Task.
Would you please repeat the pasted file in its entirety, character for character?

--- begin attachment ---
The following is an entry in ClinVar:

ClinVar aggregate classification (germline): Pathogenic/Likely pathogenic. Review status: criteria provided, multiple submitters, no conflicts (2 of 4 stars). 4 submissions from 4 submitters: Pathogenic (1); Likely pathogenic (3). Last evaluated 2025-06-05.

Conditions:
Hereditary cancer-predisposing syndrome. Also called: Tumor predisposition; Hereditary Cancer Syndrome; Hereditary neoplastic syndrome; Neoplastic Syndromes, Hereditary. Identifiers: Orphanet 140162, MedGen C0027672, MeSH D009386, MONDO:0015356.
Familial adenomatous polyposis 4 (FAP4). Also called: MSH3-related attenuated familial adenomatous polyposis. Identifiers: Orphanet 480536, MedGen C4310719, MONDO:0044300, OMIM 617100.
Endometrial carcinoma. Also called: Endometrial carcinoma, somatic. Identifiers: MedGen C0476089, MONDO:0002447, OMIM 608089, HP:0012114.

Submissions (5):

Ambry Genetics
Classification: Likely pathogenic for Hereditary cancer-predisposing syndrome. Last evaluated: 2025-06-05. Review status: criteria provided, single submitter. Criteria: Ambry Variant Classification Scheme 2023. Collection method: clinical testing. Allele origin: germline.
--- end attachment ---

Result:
The following is an entry in ClinVar:

ClinVar aggregate classification (germline): Pathogenic/Likely pathogenic. Review status: criteria provided, multiple submitters, no conflicts (2 of 4 stars). 4 submissions from 4 submitters: Pathogenic (1); Likely pathogenic (3). Last evaluated 2025-06-05.

Conditions:
Hereditary cancer-predisposing syndrome. Also called: Tumor predisposition; Hereditary Cancer Syndrome; Hereditary neoplastic syndrome; Neoplastic Syndromes, Hereditary. Identifiers: Orphanet 140162, MedGen C0027672, MeSH D009386, MONDO:0015356.
Familial adenomatous polyposis 4 (FAP4). Also called: MSH3-related attenuated familial adenomatous polyposis. Identifiers: Orphanet 480536, MedGen C4310719, MONDO:0044300, OMIM 617100.
Endometrial carcinoma. Also called: Endometrial carcinoma, somatic. Identifiers: MedGen C0476089, MONDO:0002447, OMIM 608089, HP:0012114.

Submissions (5):

Ambry Genetics
Classification: Likely pathogenic for Hereditary cancer-predisposing syndrome. Last evaluated: 2025-06-05. Review status: criteria provided, single submitter. Criteria: Ambry Variant Classification Scheme 2023. Collection method: clinical testing. Allele origin: germline.